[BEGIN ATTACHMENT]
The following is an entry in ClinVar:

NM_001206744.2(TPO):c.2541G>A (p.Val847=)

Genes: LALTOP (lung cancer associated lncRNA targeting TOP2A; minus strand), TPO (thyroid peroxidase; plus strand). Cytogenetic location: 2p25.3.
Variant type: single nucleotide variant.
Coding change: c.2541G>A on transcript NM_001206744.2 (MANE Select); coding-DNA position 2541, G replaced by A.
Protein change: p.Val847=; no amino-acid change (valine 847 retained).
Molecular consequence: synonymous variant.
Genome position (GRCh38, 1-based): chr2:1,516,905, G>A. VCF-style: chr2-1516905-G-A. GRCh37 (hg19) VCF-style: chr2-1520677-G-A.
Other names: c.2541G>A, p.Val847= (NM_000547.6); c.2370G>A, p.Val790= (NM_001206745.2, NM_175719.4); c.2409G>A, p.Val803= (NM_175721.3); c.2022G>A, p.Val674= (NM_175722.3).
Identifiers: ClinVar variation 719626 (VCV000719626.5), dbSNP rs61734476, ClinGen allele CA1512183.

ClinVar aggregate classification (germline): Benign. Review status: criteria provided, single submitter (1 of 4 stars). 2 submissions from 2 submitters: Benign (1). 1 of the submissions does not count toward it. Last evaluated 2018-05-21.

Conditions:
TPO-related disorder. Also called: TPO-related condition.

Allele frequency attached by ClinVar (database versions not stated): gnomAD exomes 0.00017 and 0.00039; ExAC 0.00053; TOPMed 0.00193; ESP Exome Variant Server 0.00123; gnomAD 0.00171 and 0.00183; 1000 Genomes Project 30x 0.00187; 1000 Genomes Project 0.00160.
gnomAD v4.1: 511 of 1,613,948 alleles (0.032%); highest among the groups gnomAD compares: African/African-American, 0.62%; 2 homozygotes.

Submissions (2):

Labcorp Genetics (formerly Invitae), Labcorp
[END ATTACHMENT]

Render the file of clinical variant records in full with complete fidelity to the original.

The following is an entry in ClinVar:

NM_001206744.2(TPO):c.2541G>A (p.Val847=)

Genes: LALTOP (lung cancer associated lncRNA targeting TOP2A; minus strand), TPO (thyroid peroxidase; plus strand). Cytogenetic location: 2p25.3.
Variant type: single nucleotide variant.
Coding change: c.2541G>A on transcript NM_001206744.2 (MANE Select); coding-DNA position 2541, G replaced by A.
Protein change: p.Val847=; no amino-acid change (valine 847 retained).
Molecular consequence: synonymous variant.
Genome position (GRCh38, 1-based): chr2:1,516,905, G>A. VCF-style: chr2-1516905-G-A. GRCh37 (hg19) VCF-style: chr2-1520677-G-A.
Other names: c.2541G>A, p.Val847= (NM_000547.6); c.2370G>A, p.Val790= (NM_001206745.2, NM_175719.4); c.2409G>A, p.Val803= (NM_175721.3); c.2022G>A, p.Val674= (NM_175722.3).
Identifiers: ClinVar variation 719626 (VCV000719626.5), dbSNP rs61734476, ClinGen allele CA1512183.

ClinVar aggregate classification (germline): Benign. Review status: criteria provided, single submitter (1 of 4 stars). 2 submissions from 2 submitters: Benign (1). 1 of the submissions does not count toward it. Last evaluated 2018-05-21.

Conditions:
TPO-related disorder. Also called: TPO-related condition.

Allele frequency attached by ClinVar (database versions not stated): gnomAD exomes 0.00017 and 0.00039; ExAC 0.00053; TOPMed 0.00193; ESP Exome Variant Server 0.00123; gnomAD 0.00171 and 0.00183; 1000 Genomes Project 30x 0.00187; 1000 Genomes Project 0.00160.
gnomAD v4.1: 511 of 1,613,948 alleles (0.032%); highest among the groups gnomAD compares: African/African-American, 0.62%; 2 homozygotes.

Submissions (2):

Labcorp Genetics (formerly Invitae), Labcorp